For Decades Health Officials Have Battled Malaria With Insecticides, Bed Nets And Drugs. Now scientists say there might be a potent new tool to fight the deadly mosquito-borne disease: the stench of human feet.

In a laboratory study, researchers found that mosquitoes infected with the tropical disease were more attracted to human odours from a dirty sock than mosquitoes that didn’t carry malaria. Insects carrying malaria parasites were three times more likely to be drawn to the stinky socks.
The finding might help create traps that target only malaria-carrying mosquitoes, researchers say.

“Smelly feet have a use after all,” said Dr James Logan, who headed the research at the London School of Hygiene and Tropical Medicine.

“Every time we identify a new part of how the malaria mosquito interacts with us, we’re one step closer to controlling it better.”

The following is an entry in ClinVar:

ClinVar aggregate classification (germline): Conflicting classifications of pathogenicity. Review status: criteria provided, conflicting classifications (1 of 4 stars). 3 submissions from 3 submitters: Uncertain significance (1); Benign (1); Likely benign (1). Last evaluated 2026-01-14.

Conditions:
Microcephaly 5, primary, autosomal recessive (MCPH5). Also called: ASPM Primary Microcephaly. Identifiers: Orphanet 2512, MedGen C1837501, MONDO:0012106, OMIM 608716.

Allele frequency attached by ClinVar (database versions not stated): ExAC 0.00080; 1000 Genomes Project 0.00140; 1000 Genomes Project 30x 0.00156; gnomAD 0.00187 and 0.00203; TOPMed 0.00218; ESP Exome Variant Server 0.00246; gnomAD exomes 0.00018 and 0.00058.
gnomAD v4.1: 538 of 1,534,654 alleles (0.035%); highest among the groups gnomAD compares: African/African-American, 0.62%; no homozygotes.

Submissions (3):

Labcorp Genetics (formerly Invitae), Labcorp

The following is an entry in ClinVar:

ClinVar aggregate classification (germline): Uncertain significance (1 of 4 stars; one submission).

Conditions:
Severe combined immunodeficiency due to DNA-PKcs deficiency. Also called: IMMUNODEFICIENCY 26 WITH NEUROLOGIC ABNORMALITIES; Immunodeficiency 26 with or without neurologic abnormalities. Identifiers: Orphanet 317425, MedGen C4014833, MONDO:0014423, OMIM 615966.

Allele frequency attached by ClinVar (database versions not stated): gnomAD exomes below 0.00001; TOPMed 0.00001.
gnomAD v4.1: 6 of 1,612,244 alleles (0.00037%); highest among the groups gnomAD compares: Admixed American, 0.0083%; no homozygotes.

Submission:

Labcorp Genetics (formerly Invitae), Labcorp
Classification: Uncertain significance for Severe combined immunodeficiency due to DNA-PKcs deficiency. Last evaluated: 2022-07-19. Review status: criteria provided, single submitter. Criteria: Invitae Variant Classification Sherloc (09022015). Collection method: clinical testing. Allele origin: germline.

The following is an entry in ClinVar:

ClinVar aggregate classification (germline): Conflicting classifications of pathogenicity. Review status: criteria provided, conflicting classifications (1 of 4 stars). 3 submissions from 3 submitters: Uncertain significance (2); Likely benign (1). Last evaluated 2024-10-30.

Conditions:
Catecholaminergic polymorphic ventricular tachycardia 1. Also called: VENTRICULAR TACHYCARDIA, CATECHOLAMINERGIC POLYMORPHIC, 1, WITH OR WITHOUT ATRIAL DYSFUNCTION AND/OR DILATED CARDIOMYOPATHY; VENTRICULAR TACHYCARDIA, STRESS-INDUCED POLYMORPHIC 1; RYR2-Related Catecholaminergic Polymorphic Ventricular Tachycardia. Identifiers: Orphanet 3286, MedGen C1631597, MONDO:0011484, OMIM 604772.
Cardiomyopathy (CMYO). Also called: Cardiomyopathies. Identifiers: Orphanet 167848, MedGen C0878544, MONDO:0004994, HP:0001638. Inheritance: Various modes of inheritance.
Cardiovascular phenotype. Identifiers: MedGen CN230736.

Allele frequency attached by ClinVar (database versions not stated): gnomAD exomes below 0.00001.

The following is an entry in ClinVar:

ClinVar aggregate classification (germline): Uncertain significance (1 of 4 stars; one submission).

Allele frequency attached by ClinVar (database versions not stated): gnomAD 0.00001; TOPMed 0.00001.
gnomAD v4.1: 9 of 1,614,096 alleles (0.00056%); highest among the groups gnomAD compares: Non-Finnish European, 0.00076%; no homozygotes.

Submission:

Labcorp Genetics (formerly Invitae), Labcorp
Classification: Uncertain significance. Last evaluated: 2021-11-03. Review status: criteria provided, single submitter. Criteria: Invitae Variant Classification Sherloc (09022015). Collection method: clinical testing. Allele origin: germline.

Malaria is estimated to kill more than 600000 people every year, mostly children in Africa.

Experts have long known that mosquitoes are drawn to human odours, but it was unclear if being infected with malaria made them even more attracted to us.

Infected mosquitoes are believed to make up about 1% of the mosquito population.

Using traps that target malaria mosquitoes could result in fewer mosquitoes becoming resistant to the insecticides used to kill them.

And it would probably be difficult for the insects to evade traps based on their sense of smell, scientists say.